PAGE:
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Foot-and-mouth disease viruses (FMDVs) target epithelial cells via integrin receptors, but can acquire the capacity to bind cell-surface heparan sulphate (or alternative receptors) on passage in cell culture. Vaccine viruses must be propagated in cell culture and, hence, some rationale for the selection of variants in this process is important. Crystal structures are available for type O, A and C viruses and also for a complex of type O strain O(1)BFS with heparin. The structure of FMDV A10(61) (a cell culture-adapted strain) complexed with heparin has now been determined. This virus has an RGSD motif in place of the otherwise conserved RGD integrin-binding motif and the potential to bind heparan sulphate (suggested by sequence analyses). FMDV A10(61) was closely similar in structure to other serotypes, deviating most in antigenic sites. The VP1 GH loop comprising the integrin-binding motif was disordered. Heparin bound at a similar site and in a similar conformation to that seen in the analogous complex with O(1)BFS, although the binding had a lower affinity and was more ionic.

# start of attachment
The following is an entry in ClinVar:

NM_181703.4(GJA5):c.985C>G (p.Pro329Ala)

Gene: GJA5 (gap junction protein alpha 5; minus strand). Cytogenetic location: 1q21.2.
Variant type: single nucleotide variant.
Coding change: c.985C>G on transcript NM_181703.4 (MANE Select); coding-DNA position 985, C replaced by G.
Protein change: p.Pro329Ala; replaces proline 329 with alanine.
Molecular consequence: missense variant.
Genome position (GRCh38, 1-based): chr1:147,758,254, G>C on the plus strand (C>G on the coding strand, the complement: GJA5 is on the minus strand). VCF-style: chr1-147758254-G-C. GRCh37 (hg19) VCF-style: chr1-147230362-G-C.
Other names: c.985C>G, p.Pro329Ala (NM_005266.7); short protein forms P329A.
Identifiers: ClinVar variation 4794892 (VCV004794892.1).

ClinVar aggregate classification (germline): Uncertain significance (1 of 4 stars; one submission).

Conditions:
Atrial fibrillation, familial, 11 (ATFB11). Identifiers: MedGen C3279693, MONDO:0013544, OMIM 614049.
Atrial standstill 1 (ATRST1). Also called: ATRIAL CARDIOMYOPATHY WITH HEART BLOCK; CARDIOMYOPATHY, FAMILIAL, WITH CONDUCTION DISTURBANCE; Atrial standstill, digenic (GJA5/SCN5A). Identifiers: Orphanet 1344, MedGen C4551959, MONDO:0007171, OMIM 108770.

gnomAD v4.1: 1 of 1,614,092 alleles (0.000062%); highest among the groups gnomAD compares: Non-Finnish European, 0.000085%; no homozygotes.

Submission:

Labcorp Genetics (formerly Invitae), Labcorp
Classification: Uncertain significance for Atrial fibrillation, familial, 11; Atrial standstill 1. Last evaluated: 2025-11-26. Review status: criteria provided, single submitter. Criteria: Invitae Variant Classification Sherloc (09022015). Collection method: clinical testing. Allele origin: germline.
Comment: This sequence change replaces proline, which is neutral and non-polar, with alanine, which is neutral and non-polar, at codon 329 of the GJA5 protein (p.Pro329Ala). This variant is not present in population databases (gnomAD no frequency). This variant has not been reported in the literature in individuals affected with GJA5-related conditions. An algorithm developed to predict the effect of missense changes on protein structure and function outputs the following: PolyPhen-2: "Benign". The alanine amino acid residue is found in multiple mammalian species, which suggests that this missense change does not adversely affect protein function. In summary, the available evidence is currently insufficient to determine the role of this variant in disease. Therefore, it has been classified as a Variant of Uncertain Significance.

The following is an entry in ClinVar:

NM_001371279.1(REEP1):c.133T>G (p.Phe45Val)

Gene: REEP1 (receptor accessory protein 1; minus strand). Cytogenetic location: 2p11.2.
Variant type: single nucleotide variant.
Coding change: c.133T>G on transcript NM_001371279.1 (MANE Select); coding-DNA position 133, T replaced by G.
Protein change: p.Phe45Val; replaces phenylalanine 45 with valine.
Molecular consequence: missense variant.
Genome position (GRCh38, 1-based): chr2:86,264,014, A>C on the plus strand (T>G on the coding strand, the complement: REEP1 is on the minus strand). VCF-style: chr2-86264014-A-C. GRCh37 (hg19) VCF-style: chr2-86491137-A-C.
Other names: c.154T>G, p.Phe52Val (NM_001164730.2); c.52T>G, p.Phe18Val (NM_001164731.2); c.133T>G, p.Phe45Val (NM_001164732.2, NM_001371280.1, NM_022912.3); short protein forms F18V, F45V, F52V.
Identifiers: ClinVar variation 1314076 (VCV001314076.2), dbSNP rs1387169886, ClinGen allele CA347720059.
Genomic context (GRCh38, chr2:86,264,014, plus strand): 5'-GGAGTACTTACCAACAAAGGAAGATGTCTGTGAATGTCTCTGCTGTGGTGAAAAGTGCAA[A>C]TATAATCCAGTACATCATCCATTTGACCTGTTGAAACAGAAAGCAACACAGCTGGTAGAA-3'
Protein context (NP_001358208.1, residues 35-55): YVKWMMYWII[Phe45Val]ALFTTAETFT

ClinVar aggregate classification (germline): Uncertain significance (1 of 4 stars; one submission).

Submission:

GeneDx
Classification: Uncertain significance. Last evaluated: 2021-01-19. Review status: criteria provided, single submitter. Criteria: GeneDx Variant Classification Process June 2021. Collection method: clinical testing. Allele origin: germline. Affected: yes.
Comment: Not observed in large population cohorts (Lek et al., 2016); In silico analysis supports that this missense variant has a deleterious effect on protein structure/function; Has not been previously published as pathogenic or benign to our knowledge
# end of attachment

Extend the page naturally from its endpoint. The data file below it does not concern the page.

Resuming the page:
Original publication




Journal article


J Gen Virol

Publication Date





1909 - 1920


Amino Acid Sequence, Animals, Antigenic Variation, Binding Sites, CHO Cells, Cricetinae, Crystallography, X-Ray, Foot-and-Mouth Disease Virus, Heparitin Sulfate, Models, Molecular, Molecular Sequence Data, Oligosaccharides, Receptors, Virus, Serotyping, Surface Plasmon Resonance